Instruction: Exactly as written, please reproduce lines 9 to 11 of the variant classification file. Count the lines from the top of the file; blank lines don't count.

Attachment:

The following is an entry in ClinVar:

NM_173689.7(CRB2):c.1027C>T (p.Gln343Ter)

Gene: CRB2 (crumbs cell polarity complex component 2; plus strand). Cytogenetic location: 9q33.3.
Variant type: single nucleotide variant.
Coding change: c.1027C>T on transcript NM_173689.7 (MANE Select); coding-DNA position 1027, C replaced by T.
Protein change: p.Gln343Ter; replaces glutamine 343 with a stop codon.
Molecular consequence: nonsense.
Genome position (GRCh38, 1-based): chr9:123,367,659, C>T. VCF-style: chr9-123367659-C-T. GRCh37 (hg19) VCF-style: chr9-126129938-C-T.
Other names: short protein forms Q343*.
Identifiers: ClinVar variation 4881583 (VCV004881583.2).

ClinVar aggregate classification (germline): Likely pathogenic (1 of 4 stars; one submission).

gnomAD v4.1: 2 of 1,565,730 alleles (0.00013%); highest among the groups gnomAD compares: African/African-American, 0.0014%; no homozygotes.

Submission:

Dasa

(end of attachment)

Other names: short protein forms Q343*.
Identifiers: ClinVar variation 4881583 (VCV004881583.2).

ClinVar aggregate classification (germline): Likely pathogenic (1 of 4 stars; one submission).